Enjoy sun, culture, shopping and more in Thailand's capital and then, jet off to the country's most luxurious island.
Where to Stay in Bangkok
The great thing about Bangkok is that, unlike other major destinations in Asia like Singapore or Hong Kong, real estate is very cheap. As a result, you'd be hard pressed to find a standard hotel room priced at over $250 even in the city's top hotels (though, if you're in the market, there are plenty of four figure suites). Better yet, you can expect most moderate to luxury hotels to greet you with exotic fruits and flower garlands intended to decorate Buddhas.
Where to Stay in Bangkok
For a top of the line luxury hotel, opt for The Plaza Athenee. The rooms are spacious, the service is gracious, the food offerings are ample and they have arguably the nicest pool of any of the luxury hotels. They also have an outdoor track for running. For Japan by way of Thailand, check out the The Okura Prestige Bangkok and for a boutique NYC/Miami feel, there's the W Bangkok. The Hilton Sukhumvit Bangkok is one of the newest additions to the scene and offers a number of amenities at a very reasonable price.
Transportation in Bangkok
Traffic in Bangkok is awful. No matter the time of day, expect to get stuck in bumper to bumper traffic, meaning that the best way to get around is the Bangkok Transit System (BTS) — a skytrain. Unfortunately, if you're looking to see many of the city's main cultural attractions, you'll most likely also have to travel by boat and tuk-tuk (basically a motorized rickshaw). For the less adventurous, any of the major hotels can arrange for a driver and/or guide to take you by car.
Temples in Bangkok
Unlike many of Asia's other major cities, Bangkok doesn't have much in the way of art, musuems or concerts — locals don't seem to care about these cultural undertakings, which is why you'll rarely hear of any notable perfomers stopping in Thailand's capital. That said, they have a host of must-see temples and Buddhas, many of which are in walking distance from one another. The most notable are the Grand Palace, Wat Phra Kaew, Wat Arun and Wat Po. Around these you'll also find plenty of street food and vendors selling tchotchkes.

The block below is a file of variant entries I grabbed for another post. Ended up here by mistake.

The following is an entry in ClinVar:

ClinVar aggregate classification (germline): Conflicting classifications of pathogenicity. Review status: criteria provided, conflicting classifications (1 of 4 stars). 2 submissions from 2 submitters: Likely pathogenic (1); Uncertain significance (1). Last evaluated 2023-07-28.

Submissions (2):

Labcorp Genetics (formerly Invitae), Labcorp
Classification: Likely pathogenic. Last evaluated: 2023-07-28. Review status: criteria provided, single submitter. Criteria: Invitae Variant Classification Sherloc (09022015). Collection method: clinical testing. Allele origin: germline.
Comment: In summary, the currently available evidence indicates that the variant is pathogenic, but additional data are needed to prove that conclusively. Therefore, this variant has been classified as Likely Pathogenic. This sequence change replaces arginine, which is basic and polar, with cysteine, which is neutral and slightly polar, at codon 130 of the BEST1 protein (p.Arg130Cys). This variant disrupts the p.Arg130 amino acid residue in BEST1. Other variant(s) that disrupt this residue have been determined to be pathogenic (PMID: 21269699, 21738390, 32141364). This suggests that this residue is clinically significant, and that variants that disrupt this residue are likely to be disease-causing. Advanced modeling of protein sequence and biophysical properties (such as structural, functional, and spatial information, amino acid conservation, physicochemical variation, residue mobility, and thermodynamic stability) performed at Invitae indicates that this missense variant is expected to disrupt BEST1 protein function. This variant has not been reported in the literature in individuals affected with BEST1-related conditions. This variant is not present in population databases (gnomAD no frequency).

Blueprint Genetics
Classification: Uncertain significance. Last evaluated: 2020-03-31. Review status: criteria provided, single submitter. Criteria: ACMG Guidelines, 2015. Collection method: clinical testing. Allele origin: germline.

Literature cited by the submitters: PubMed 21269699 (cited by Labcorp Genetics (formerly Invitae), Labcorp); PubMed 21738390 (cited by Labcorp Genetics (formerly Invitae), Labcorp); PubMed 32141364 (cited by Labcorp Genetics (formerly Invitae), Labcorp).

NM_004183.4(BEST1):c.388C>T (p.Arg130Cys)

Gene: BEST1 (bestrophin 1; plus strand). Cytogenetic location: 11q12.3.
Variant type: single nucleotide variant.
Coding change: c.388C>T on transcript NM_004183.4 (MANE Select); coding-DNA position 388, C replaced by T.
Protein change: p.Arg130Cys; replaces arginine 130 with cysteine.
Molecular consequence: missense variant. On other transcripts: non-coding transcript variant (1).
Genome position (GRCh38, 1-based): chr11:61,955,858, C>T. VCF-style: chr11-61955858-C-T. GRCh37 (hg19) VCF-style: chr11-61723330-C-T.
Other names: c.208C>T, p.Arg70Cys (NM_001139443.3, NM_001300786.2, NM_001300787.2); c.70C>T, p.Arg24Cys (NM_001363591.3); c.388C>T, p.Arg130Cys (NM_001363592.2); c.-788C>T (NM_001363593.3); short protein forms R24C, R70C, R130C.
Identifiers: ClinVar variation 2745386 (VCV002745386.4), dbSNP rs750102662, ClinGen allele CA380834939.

Spas in Bangkok
What the Thai may lack in art and music, they more than make up for in spas. While there are plenty of go-at-your-own risk places for Thai massages and treatments around the city, The Plaza Athenee, The Okura and the W Hotel are all known for offering some of the most lavish treatments and amenities. Of particular note is the Plaza Athenee's blood type treatment where treatments vary according to a person's blood type and Okura's facials, which are often touted as the city's best.
Shopping in Bangkok
While you can easily step into one of the city's malls and find your run-of-the-mill Gucci and Louis Vuitton, for a unique experience head to Asiatique The Riverfront, the first and the largest riverfront themed retail area. It also boasts a number of restaurants, nightspots and spa treatment areas where the daring can indulge in a fish pedicure. Also worth singling out is O.P. Place where you'll find dozen of stores stocking Asian antiques, artifacts, handicrafts, home décor items, hand-woven silk, custom-made furniture and more. Nearby, O.P. Garden stocks home décor, collectible art and jewelry shops along with restaurants (check out Mango Tree for authentic Thai fare).
Beverages in Bangkok
While coconut water has become commonplace stateside, it can't compare to the coconut water you'll find in Bangkok. Order it at least once — you can get it at nearly every restaurant.
Where to Eat in Bangkok